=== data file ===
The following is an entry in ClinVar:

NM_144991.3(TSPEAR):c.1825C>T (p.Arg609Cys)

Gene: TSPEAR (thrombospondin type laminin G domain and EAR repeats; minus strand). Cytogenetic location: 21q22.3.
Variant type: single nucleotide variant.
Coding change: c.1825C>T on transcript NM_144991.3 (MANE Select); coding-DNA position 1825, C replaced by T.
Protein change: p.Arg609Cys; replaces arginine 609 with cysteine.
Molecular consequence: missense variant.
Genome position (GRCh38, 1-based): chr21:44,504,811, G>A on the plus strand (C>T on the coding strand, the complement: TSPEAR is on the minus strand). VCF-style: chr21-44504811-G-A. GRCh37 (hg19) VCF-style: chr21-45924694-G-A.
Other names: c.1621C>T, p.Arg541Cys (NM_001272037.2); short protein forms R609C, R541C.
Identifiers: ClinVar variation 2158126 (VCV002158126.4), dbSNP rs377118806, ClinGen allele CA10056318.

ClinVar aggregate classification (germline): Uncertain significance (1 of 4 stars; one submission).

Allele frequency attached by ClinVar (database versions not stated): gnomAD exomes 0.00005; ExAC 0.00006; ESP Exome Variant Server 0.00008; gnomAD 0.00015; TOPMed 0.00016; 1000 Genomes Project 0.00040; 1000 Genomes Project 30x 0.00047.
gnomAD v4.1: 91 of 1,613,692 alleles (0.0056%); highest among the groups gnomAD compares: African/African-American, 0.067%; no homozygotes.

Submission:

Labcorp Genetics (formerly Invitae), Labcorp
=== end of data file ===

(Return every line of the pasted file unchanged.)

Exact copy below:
The following is an entry in ClinVar:

NM_144991.3(TSPEAR):c.1825C>T (p.Arg609Cys)

Gene: TSPEAR (thrombospondin type laminin G domain and EAR repeats; minus strand). Cytogenetic location: 21q22.3.
Variant type: single nucleotide variant.
Coding change: c.1825C>T on transcript NM_144991.3 (MANE Select); coding-DNA position 1825, C replaced by T.
Protein change: p.Arg609Cys; replaces arginine 609 with cysteine.
Molecular consequence: missense variant.
Genome position (GRCh38, 1-based): chr21:44,504,811, G>A on the plus strand (C>T on the coding strand, the complement: TSPEAR is on the minus strand). VCF-style: chr21-44504811-G-A. GRCh37 (hg19) VCF-style: chr21-45924694-G-A.
Other names: c.1621C>T, p.Arg541Cys (NM_001272037.2); short protein forms R609C, R541C.
Identifiers: ClinVar variation 2158126 (VCV002158126.4), dbSNP rs377118806, ClinGen allele CA10056318.

ClinVar aggregate classification (germline): Uncertain significance (1 of 4 stars; one submission).

Allele frequency attached by ClinVar (database versions not stated): gnomAD exomes 0.00005; ExAC 0.00006; ESP Exome Variant Server 0.00008; gnomAD 0.00015; TOPMed 0.00016; 1000 Genomes Project 0.00040; 1000 Genomes Project 30x 0.00047.
gnomAD v4.1: 91 of 1,613,692 alleles (0.0056%); highest among the groups gnomAD compares: African/African-American, 0.067%; no homozygotes.

Submission:

Labcorp Genetics (formerly Invitae), Labcorp